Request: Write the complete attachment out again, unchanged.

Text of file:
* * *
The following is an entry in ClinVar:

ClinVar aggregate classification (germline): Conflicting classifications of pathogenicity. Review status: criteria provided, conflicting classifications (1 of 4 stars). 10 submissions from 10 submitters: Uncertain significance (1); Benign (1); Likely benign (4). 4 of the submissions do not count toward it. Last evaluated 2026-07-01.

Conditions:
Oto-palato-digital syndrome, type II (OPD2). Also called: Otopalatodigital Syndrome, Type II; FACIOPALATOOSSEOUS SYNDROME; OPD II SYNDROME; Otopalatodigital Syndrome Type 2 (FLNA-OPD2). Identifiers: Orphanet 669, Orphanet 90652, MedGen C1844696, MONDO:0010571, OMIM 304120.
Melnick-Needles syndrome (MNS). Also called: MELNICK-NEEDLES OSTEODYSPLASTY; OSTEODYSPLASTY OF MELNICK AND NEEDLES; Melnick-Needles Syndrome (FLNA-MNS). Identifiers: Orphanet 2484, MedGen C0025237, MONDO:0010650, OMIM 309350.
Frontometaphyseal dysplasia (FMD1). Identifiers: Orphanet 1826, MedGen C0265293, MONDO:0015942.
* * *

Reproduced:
The following is an entry in ClinVar:

ClinVar aggregate classification (germline): Conflicting classifications of pathogenicity. Review status: criteria provided, conflicting classifications (1 of 4 stars). 10 submissions from 10 submitters: Uncertain significance (1); Benign (1); Likely benign (4). 4 of the submissions do not count toward it. Last evaluated 2026-07-01.

Conditions:
Oto-palato-digital syndrome, type II (OPD2). Also called: Otopalatodigital Syndrome, Type II; FACIOPALATOOSSEOUS SYNDROME; OPD II SYNDROME; Otopalatodigital Syndrome Type 2 (FLNA-OPD2). Identifiers: Orphanet 669, Orphanet 90652, MedGen C1844696, MONDO:0010571, OMIM 304120.
Melnick-Needles syndrome (MNS). Also called: MELNICK-NEEDLES OSTEODYSPLASTY; OSTEODYSPLASTY OF MELNICK AND NEEDLES; Melnick-Needles Syndrome (FLNA-MNS). Identifiers: Orphanet 2484, MedGen C0025237, MONDO:0010650, OMIM 309350.
Frontometaphyseal dysplasia (FMD1). Identifiers: Orphanet 1826, MedGen C0265293, MONDO:0015942.